Going into the first corner at Hockenheim, Massa slowed slightly to avoid hitting his Williams teammate, Valtteri Bottas. As he turned in to follow Bottas through the fast right-hander, Massa was unaware McLaren's Kevin Magnussen was already there.
When the cars collided, Massa's right-rear wheel went over Magnussen's front-left, flipping the Williams FW36 upside down. Massa's car skidded along the outside of Turn 1 on its roll bar before eventually righting itself, narrowly missing the Red Bull of Daniel Ricciardo in the process.
Immediately after the accident, BBC commentator and veteran driver of 247 grands prix David Coulthard absolved both drivers, calling it a racing incident. And he was correct—both men were racing hard into the first corner and just happened to be aiming for the piece of tarmac at the same time. The stewards confirmed Coulthard's view, deciding not to issue a penalty to either driver.
When Massa flipped, the roll bar did its job. It protected his head and barely looked damaged after the crash, a testament to the rigour of F1's safety regulations and testing.
Afterward, Massa said, "Luckily I am OK but I am not happy," according to a team press release.
Luck had little to do with it, though. True, any time a car goes airborne, whether it flips or not, there is a greater potential for injury. Once a car loses contact with the circuit, the driver can no longer slow it down using the brakes nor control its direction.
But modern F1 safety standards have already allowed two drivers to walk away from rollovers this season. In addition to Massa, Esteban Gutierrez was unharmed following a flip at the Bahrain Grand Prix.
It has been 15 years since Sauber's Pedro Diniz was sent rolling at the start of the 1999 European Grand Prix (coincidentally also in Germany, but at the Nurburgring). His roll bar failed completely in what could easily have been a deadly accident. Thankfully, Diniz was not seriously injured, but the crash spurred changes to the regulations regarding roll structures.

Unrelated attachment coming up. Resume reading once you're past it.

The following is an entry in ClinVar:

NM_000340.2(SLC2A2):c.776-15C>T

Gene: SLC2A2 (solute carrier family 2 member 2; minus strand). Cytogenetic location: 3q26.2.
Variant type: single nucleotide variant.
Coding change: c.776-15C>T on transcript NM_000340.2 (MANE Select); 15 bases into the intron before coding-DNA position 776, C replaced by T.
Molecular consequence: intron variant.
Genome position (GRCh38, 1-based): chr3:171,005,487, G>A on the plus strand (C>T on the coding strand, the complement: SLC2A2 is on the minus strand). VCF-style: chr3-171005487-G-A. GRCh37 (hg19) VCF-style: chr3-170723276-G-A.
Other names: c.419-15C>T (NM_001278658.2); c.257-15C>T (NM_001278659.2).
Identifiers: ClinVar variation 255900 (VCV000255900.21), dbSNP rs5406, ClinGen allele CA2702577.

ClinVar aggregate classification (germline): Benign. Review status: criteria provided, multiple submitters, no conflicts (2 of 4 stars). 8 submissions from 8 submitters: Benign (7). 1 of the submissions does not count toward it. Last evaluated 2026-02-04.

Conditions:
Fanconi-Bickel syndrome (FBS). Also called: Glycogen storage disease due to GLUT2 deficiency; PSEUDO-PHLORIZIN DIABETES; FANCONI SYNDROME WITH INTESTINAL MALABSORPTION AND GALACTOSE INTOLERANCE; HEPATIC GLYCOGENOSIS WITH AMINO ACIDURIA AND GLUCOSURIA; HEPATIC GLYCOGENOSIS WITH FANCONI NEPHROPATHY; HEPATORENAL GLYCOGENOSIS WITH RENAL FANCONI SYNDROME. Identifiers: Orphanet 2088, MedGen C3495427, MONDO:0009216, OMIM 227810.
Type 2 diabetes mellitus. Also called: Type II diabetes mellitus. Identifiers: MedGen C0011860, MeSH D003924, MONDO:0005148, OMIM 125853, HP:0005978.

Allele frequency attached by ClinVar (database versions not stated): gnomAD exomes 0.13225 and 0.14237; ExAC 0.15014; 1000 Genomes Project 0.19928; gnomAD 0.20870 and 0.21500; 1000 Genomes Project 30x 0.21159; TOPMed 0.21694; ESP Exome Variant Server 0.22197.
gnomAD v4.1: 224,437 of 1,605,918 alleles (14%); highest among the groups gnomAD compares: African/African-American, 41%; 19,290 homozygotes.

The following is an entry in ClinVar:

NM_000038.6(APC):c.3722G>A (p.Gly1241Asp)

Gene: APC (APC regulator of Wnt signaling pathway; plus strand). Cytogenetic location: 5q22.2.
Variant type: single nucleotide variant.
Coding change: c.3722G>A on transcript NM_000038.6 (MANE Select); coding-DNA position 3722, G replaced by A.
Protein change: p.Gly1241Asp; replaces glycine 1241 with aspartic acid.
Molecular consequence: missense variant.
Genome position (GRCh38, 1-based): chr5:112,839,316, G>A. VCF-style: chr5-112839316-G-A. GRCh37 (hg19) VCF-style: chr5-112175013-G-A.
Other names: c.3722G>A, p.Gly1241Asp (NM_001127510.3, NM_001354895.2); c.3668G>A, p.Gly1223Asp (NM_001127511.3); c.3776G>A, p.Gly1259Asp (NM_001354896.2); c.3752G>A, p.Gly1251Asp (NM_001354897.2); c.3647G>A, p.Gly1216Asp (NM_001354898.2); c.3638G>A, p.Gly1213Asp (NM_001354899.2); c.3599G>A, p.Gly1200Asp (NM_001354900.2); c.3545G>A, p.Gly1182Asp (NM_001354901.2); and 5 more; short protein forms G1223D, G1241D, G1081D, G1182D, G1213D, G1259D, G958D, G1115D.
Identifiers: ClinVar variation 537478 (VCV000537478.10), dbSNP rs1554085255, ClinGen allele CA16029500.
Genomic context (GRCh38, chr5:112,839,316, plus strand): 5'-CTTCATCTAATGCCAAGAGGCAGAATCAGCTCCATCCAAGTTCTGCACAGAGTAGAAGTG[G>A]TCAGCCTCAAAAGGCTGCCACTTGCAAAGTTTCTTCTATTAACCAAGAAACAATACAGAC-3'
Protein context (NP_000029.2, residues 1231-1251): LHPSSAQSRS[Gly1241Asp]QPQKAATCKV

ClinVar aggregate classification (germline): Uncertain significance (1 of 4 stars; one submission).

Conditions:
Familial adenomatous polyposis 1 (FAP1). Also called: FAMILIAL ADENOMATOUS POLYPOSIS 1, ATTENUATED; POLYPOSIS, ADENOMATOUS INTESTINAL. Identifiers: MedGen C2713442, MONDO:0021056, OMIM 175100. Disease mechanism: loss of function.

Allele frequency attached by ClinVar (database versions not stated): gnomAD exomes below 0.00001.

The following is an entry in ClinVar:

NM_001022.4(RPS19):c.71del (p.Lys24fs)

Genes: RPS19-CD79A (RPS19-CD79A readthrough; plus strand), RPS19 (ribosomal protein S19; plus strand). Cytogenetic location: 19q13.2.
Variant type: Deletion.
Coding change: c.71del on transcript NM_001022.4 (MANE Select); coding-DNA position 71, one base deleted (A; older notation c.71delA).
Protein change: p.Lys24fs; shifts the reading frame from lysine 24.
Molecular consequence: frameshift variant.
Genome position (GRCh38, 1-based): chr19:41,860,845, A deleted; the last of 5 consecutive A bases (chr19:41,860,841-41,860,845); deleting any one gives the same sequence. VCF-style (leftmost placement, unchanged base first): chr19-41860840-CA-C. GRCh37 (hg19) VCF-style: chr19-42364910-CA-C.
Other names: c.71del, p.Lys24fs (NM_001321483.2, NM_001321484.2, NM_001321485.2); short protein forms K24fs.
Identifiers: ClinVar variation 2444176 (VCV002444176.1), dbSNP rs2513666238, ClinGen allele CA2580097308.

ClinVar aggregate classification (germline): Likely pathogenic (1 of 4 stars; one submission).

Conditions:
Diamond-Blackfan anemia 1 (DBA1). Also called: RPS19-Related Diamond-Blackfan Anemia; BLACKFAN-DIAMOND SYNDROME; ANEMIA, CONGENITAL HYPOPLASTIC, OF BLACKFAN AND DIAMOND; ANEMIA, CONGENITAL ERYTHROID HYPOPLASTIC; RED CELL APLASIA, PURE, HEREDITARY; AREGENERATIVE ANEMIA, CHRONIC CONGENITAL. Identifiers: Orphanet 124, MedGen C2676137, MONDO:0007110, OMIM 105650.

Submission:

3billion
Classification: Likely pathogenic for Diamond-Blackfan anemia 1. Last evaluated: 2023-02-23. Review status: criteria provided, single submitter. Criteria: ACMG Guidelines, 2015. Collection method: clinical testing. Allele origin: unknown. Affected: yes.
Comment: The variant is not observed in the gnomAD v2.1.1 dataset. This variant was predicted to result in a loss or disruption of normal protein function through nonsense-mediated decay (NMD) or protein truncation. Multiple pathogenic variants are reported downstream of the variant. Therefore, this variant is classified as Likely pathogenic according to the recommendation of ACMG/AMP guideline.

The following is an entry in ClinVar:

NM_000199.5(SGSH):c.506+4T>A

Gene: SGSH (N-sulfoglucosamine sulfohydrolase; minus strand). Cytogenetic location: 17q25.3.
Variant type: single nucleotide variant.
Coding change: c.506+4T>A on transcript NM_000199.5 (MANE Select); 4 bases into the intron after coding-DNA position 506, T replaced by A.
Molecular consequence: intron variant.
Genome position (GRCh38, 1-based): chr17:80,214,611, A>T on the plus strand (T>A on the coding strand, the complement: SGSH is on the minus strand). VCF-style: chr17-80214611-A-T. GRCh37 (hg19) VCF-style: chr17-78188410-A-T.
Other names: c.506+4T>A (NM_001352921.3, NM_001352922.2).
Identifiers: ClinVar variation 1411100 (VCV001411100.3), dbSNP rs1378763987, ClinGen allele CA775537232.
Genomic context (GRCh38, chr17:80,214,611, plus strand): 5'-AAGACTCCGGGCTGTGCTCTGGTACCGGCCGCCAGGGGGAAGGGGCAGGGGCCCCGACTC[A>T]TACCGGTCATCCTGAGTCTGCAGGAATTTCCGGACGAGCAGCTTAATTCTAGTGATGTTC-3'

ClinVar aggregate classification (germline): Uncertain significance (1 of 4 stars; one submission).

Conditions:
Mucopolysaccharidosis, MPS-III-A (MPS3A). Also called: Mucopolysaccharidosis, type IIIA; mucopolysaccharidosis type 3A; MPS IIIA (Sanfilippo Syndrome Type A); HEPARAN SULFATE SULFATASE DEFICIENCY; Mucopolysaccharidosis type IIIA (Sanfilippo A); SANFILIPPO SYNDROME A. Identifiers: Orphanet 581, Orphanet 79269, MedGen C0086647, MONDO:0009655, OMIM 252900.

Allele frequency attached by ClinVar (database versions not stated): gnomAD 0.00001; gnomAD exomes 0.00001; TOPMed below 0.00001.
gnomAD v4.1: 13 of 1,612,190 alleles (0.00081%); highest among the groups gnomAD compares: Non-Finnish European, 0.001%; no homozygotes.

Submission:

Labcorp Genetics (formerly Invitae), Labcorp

This year, Gutierrez and Massa have been the beneficiaries of this progress.
Last May was the 20th anniversary of the last F1 fatality, Ayrton Senna, which also led to many safety enhancements. Today, the sport is still dangerous, but the danger is more from freak accidents than from those that can be foreseen—like rollovers.
In 2009, Massa was a victim of one of those freak accidents. During qualifying for the Hungarian Grand Prix, he was struck in the head by a loose spring from Rubens Barrichello's Brawn. Although Massa missed the rest of the season with a serious head injury, his crash helmet (and, on that occasion, some luck) saved his life.
Returning to this season, the Brazilian was involved in another scary collision at the end of the Canadian Grand Prix in Montreal. He came together with Sergio Perez while they were battling for fourth place and both drivers hit the wall at high speed. Massa barely missed collecting the other Red Bull, that of Sebastian Vettel.
Again, despite a spectacular-looking crash, both Massa and Perez were unhurt. Again, the safety features of the cars and circuit—which are now mandatory because of the sacrifices of many drivers who died, and those they left behind—did their jobs.
Yes, Massa should be thankful he was not seriously injured at Hockenheim (and at Montreal), but it is not luck that protected him.
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